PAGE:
EU project assesses the cardiovascular and gastrointestinal risks of NSAIDs

15 July 2009

Medical information of more than 35 million persons from the general European population will be studied by the SOS (safety of non-steroidal anti-inflammatory drugs) project with the goal of better guiding clinicians how to balance the risk of gastrointestinal and cardiovascular events when prescribing non-steroidal anti-inflammatory drugs (NSAIDs).

NSAIDs are widely used in medical practice for treating pain, inflammation and degenerative joint diseases (for instance, arthritis). The use of traditional NSAIDs, however, is associated with an increased risk of minor and serious gastrointestinal events.

It is estimated that in the European Union thousands of gastrointestinal complications are most likely caused by the use of NSAIDs every year.

A new class of NSAIDs, the Coxibs, has been developed specifically to minimize the risk of gastrointestinal events. Since their introduction, however, the use of these newer NSAIDs raised concerns since they may increase the risk of cardiovascular events, among which myocardial infarction and ischemic stroke.

Here, the dilemma presents that the risk of gastrointestinal events has to be balanced against the risk of cardiovascular events. Both risks may differ in one single subject and for the 30 different NSAIDs that are available in the EU.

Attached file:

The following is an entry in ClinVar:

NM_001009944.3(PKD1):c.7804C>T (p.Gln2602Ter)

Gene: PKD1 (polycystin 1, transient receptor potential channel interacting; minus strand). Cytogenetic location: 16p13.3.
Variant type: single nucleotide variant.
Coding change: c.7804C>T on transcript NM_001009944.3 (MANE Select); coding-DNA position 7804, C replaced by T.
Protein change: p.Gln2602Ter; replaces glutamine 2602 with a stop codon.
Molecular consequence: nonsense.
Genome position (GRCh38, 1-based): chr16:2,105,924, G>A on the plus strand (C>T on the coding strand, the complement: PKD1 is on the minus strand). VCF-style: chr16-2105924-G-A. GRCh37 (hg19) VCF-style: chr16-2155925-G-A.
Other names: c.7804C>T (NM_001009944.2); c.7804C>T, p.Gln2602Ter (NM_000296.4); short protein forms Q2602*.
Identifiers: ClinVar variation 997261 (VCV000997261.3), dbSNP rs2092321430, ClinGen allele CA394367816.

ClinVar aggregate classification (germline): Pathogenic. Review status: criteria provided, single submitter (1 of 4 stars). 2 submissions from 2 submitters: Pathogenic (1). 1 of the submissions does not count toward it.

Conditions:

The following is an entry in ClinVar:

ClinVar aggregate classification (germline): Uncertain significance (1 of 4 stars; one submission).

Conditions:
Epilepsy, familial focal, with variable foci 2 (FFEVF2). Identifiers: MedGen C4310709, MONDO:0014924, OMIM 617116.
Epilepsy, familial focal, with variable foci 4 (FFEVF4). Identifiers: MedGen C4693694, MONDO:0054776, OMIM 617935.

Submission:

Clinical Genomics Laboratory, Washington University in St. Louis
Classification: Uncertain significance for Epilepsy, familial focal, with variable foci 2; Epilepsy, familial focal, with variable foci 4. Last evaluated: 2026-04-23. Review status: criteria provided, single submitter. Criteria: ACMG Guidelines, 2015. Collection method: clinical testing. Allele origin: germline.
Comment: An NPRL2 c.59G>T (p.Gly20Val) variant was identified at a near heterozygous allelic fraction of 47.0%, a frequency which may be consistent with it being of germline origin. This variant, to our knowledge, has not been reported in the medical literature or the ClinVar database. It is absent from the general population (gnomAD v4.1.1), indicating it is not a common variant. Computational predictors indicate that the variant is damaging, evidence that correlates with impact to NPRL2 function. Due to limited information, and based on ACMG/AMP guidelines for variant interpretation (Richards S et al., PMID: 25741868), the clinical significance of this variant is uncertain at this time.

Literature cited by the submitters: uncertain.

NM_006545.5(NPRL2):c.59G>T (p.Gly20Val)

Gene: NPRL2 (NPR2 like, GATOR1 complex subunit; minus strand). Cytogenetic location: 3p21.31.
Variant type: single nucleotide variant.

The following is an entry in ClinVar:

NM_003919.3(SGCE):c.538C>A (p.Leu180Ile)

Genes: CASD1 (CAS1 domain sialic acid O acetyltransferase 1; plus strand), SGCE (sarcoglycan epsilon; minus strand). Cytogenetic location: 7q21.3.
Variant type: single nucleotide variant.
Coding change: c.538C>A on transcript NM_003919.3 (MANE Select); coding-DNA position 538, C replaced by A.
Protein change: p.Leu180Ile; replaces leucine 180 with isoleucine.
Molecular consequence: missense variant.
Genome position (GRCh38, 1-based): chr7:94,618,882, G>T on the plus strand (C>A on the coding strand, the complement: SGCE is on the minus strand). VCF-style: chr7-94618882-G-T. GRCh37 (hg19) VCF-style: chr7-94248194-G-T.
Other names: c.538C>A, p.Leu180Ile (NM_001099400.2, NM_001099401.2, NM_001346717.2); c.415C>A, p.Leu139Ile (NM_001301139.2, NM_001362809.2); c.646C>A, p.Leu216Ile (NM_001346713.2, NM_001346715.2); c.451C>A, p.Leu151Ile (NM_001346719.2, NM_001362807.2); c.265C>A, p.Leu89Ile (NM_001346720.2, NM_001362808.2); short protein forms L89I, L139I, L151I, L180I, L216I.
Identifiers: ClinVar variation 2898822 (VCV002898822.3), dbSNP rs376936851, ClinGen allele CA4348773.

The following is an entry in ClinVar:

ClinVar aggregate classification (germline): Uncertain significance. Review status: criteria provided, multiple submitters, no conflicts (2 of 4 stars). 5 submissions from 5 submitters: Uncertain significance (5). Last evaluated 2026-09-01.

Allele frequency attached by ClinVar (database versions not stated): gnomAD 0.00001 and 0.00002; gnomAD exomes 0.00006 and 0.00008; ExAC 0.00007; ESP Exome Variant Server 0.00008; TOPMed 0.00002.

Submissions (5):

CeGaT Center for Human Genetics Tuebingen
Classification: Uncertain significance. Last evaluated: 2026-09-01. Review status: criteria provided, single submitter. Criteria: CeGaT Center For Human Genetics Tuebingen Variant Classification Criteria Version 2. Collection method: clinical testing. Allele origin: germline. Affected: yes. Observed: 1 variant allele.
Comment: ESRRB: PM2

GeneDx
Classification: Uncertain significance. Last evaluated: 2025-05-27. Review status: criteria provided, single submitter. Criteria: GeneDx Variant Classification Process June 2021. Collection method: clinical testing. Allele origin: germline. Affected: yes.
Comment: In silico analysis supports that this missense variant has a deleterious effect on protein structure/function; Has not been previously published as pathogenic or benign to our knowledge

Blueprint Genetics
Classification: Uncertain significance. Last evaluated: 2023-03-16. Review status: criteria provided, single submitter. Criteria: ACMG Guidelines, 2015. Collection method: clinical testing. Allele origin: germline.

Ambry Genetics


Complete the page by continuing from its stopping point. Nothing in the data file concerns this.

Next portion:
Despite numerous evaluation studies several questions have yet remained unanswered, which hampers adequate treatment decision making around the use of individual NSAIDs. Single studies often are too small to look at all individual NSAIDs, mostly because only a particular set of NSAIDS is used in one country. Therefore we know very little on certain NSAIDs.

By combining data from different countries, the heterogeneity and increased sample size are important for risk assessment and comparison of the different NSAIDs in subgroups such as adults and children.

The SOS project aims to assess and compare the risk of cardiovascular and gastrointestinal events among NSAIDs users, with the ultimate goal to differentiate between NSAIDs and thereby providing decision models to clinicians and regulatory authorities, such as medicines agencies, to guide the selection process of NSAIDs in clinical practice to minimize drug related harm.

A thorough review of published literature of clinical trials and observational studies will be used to identify methodological issues and knowledge gaps which will be used to design and conduct a multi-country observational study.

This study will include data from more than 35 million Europeans, extracted from existing health care databases in the UK, the Netherlands, Germany and Italy.

These data will be used for multiple designs to generate knowledge which will be used to develop decision models to aid decisions in clinical practice on the type of NSAID that would yield the lowest gastrointestinal and cardiovascular risk for an individual patient. Decision models for regulatory agencies will focus on the public health risk.

The SOS project is funded with 2.8 million Euro granted by the European Commission in the 7th Framework Programme. SOS is coordinated by Professor Dr. Miriam Sturkenboom of Erasmus University Medical Center (Netherlands), and carried out by a consortium of 11 leading research institutions.

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